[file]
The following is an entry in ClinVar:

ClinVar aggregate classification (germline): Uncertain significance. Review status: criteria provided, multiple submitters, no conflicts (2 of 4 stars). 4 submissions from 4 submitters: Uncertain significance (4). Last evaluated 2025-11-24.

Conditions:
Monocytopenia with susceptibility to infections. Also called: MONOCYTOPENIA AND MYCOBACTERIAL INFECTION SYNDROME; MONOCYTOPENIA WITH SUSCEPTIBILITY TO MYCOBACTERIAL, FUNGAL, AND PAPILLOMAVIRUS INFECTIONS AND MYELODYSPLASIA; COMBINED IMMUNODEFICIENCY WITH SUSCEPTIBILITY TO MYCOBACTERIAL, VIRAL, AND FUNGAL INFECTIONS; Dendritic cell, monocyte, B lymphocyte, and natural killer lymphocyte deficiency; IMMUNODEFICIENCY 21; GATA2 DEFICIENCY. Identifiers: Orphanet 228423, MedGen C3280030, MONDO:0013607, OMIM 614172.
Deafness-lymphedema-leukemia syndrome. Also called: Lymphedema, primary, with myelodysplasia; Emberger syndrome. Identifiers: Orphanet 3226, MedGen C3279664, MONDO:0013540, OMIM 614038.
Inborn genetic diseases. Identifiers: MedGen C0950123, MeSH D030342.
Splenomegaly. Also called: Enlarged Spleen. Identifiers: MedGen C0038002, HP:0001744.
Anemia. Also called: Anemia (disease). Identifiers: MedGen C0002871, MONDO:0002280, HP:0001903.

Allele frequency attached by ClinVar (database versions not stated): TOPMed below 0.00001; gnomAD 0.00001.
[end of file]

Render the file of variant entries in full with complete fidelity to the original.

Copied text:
The following is an entry in ClinVar:

ClinVar aggregate classification (germline): Uncertain significance. Review status: criteria provided, multiple submitters, no conflicts (2 of 4 stars). 4 submissions from 4 submitters: Uncertain significance (4). Last evaluated 2025-11-24.

Conditions:
Monocytopenia with susceptibility to infections. Also called: MONOCYTOPENIA AND MYCOBACTERIAL INFECTION SYNDROME; MONOCYTOPENIA WITH SUSCEPTIBILITY TO MYCOBACTERIAL, FUNGAL, AND PAPILLOMAVIRUS INFECTIONS AND MYELODYSPLASIA; COMBINED IMMUNODEFICIENCY WITH SUSCEPTIBILITY TO MYCOBACTERIAL, VIRAL, AND FUNGAL INFECTIONS; Dendritic cell, monocyte, B lymphocyte, and natural killer lymphocyte deficiency; IMMUNODEFICIENCY 21; GATA2 DEFICIENCY. Identifiers: Orphanet 228423, MedGen C3280030, MONDO:0013607, OMIM 614172.
Deafness-lymphedema-leukemia syndrome. Also called: Lymphedema, primary, with myelodysplasia; Emberger syndrome. Identifiers: Orphanet 3226, MedGen C3279664, MONDO:0013540, OMIM 614038.
Inborn genetic diseases. Identifiers: MedGen C0950123, MeSH D030342.
Splenomegaly. Also called: Enlarged Spleen. Identifiers: MedGen C0038002, HP:0001744.
Anemia. Also called: Anemia (disease). Identifiers: MedGen C0002871, MONDO:0002280, HP:0001903.

Allele frequency attached by ClinVar (database versions not stated): TOPMed below 0.00001; gnomAD 0.00001.